Hey there.

Ok I'll try to explain this as simply as I can...

If we take the sentence 'The King rides the horse', King is the subject and the horse is the object. Easy stuff. Now in Old English, we would have different words for 'the' for each noun in this case, 'se' and 'oaet' which would show which of the two was subject and object, however this has now obviously fallen out of use.

Using this as an example, I am trying to explain to a person I know why how she speaks is incorrect. She continually uses terms such as 'I done it', 'I seen it' and such and I figure in a similar way that there is a subject and object with nouns, there would be one with verbs in the following sentences.

I ate/I have eaten.
I did/I have done.

Now I am trying to explain to her why the latter forms of the verbs 'to eat' and 'to do' require the use of the verb 'to have' prior to them in order to be correct English, but I can't explain it withough some sort of term. Is there a term for the verb 'to have' in this case in a similar vein of the subject/object example used for nouns?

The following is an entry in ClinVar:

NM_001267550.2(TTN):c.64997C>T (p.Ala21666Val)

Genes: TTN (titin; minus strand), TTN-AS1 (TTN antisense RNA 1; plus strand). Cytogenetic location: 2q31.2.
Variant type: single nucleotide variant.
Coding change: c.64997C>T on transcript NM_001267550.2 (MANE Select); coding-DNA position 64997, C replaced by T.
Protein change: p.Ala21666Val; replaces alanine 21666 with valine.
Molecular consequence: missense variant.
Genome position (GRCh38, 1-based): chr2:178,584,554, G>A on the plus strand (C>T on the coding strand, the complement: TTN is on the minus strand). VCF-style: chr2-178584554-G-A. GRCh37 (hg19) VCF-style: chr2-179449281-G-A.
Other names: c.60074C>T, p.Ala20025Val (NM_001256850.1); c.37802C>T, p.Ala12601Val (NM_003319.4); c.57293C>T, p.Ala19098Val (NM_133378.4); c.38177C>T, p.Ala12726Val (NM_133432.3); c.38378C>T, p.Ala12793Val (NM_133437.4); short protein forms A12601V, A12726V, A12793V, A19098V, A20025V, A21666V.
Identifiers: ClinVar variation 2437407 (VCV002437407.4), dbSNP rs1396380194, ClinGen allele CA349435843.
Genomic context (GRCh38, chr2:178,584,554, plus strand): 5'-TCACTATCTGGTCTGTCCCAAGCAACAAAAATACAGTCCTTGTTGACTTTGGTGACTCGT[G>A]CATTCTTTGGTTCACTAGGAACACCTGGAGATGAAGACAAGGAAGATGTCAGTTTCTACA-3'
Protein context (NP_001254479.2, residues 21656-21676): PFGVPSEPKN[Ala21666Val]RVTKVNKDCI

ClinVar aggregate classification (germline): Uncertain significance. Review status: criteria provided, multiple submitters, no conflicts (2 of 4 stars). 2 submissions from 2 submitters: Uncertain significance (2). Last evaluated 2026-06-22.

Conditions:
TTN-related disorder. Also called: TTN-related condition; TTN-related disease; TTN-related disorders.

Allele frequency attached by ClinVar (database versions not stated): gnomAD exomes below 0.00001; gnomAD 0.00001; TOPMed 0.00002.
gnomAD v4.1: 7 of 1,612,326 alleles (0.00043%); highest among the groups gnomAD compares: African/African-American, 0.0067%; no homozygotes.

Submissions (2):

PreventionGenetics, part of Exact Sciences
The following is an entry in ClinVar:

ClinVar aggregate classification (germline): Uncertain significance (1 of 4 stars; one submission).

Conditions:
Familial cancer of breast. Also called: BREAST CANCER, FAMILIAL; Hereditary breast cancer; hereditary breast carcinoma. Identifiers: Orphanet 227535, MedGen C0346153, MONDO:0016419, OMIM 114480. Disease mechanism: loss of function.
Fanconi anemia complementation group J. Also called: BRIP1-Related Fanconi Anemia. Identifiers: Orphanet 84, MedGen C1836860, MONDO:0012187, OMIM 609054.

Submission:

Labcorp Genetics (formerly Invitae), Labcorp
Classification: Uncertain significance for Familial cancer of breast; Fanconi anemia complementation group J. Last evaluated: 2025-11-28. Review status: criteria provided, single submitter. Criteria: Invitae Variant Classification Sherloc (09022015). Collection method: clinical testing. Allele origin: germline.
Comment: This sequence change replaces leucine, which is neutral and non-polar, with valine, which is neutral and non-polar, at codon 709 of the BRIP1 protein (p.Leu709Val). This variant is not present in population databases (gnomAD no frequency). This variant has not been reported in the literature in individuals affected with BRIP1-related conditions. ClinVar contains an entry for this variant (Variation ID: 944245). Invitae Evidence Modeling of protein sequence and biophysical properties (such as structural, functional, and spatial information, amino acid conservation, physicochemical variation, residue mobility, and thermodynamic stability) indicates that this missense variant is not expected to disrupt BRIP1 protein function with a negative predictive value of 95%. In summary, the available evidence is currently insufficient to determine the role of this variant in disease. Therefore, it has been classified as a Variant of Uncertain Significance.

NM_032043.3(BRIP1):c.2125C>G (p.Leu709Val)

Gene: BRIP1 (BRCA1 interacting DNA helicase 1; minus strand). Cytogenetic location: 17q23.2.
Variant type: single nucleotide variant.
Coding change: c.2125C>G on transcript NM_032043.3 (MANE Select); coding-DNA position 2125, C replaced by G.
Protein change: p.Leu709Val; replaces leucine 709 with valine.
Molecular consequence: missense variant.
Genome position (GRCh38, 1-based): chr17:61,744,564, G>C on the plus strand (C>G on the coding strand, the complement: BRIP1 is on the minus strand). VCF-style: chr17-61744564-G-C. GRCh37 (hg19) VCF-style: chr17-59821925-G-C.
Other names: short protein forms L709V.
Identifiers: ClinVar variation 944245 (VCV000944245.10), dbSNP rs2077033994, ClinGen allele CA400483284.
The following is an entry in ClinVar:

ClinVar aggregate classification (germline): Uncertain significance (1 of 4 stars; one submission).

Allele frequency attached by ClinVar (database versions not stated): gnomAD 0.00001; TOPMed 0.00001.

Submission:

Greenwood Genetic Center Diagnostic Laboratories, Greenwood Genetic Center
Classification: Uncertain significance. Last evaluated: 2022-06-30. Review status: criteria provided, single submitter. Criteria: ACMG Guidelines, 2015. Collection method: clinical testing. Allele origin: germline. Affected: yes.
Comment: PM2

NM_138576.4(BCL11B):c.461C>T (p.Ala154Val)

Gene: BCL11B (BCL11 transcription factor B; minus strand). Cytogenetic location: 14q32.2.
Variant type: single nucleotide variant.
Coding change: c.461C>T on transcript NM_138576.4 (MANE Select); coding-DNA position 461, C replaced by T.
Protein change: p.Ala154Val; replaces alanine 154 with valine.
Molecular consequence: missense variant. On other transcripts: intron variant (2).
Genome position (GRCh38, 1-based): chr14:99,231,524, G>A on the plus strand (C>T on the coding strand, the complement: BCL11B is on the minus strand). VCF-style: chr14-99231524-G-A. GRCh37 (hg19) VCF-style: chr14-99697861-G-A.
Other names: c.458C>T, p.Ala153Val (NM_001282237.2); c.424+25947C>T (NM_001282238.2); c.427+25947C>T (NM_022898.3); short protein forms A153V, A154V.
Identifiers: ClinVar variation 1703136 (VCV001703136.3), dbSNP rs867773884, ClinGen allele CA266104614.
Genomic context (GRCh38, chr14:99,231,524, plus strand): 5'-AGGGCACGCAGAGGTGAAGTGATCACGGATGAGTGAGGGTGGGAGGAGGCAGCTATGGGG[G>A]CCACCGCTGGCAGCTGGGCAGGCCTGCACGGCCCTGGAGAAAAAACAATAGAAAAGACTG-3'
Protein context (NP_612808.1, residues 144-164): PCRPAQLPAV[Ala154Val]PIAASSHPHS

I don't know, something like secondary verb or something which would explain why the verb 'ate' would change to 'eaten' after the addition of the verb 'have' beforehand.

I'm assuming it's a kind of tense in which I am unfamiliar with the name.


I have eaten. I have done. This is the Present Perfect tense. 'Have' is commonly called the 'auxiliary' verb. In class, I sometimes call it the 'helping verb'. Eaten/done are past participles.

Other examples of auxiliaries are I will eat, I did eat.

Best wishes, Clive
Hi, I would like to add to what you just said. Always know that 'have' or 'has' uses the past participle form of the verb. So, in the phrase 'I have eaten': eaten is the past participle form of the verb 'eat' and to use the past participle form of a verb, you should always preceed it with 'have' or 'has' to make it correct English.

Respect !!